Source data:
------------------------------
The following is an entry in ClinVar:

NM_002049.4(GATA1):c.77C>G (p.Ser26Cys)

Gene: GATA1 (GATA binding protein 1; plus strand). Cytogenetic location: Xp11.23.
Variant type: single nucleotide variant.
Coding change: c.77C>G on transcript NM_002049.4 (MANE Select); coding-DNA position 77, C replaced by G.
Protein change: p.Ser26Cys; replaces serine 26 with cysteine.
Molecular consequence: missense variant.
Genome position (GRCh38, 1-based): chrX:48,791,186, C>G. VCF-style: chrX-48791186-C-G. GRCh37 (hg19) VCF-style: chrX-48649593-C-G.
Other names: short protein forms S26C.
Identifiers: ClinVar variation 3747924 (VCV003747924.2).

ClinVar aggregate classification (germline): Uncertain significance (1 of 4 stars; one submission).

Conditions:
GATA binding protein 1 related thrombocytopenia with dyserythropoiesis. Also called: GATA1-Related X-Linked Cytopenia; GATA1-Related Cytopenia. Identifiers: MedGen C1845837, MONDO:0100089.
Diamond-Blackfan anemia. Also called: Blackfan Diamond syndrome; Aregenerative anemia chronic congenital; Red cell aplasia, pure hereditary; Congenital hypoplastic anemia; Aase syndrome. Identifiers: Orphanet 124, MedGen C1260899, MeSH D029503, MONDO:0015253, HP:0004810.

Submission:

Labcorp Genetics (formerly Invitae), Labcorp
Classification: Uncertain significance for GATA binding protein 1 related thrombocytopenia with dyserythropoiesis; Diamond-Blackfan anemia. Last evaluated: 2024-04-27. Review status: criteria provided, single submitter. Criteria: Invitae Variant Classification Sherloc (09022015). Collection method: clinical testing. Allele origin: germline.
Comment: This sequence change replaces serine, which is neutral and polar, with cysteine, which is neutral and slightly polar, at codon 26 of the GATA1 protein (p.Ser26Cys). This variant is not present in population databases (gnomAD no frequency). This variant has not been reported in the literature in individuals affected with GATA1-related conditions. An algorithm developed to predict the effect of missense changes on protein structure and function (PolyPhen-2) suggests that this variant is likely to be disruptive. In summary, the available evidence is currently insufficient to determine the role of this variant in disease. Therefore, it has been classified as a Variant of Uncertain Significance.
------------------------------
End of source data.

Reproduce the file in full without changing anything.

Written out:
The following is an entry in ClinVar:

NM_002049.4(GATA1):c.77C>G (p.Ser26Cys)

Gene: GATA1 (GATA binding protein 1; plus strand). Cytogenetic location: Xp11.23.
Variant type: single nucleotide variant.
Coding change: c.77C>G on transcript NM_002049.4 (MANE Select); coding-DNA position 77, C replaced by G.
Protein change: p.Ser26Cys; replaces serine 26 with cysteine.
Molecular consequence: missense variant.
Genome position (GRCh38, 1-based): chrX:48,791,186, C>G. VCF-style: chrX-48791186-C-G. GRCh37 (hg19) VCF-style: chrX-48649593-C-G.
Other names: short protein forms S26C.
Identifiers: ClinVar variation 3747924 (VCV003747924.2).

ClinVar aggregate classification (germline): Uncertain significance (1 of 4 stars; one submission).

Conditions:
GATA binding protein 1 related thrombocytopenia with dyserythropoiesis. Also called: GATA1-Related X-Linked Cytopenia; GATA1-Related Cytopenia. Identifiers: MedGen C1845837, MONDO:0100089.
Diamond-Blackfan anemia. Also called: Blackfan Diamond syndrome; Aregenerative anemia chronic congenital; Red cell aplasia, pure hereditary; Congenital hypoplastic anemia; Aase syndrome. Identifiers: Orphanet 124, MedGen C1260899, MeSH D029503, MONDO:0015253, HP:0004810.

Submission:

Labcorp Genetics (formerly Invitae), Labcorp
Classification: Uncertain significance for GATA binding protein 1 related thrombocytopenia with dyserythropoiesis; Diamond-Blackfan anemia. Last evaluated: 2024-04-27. Review status: criteria provided, single submitter. Criteria: Invitae Variant Classification Sherloc (09022015). Collection method: clinical testing. Allele origin: germline.
Comment: This sequence change replaces serine, which is neutral and polar, with cysteine, which is neutral and slightly polar, at codon 26 of the GATA1 protein (p.Ser26Cys). This variant is not present in population databases (gnomAD no frequency). This variant has not been reported in the literature in individuals affected with GATA1-related conditions. An algorithm developed to predict the effect of missense changes on protein structure and function (PolyPhen-2) suggests that this variant is likely to be disruptive. In summary, the available evidence is currently insufficient to determine the role of this variant in disease. Therefore, it has been classified as a Variant of Uncertain Significance.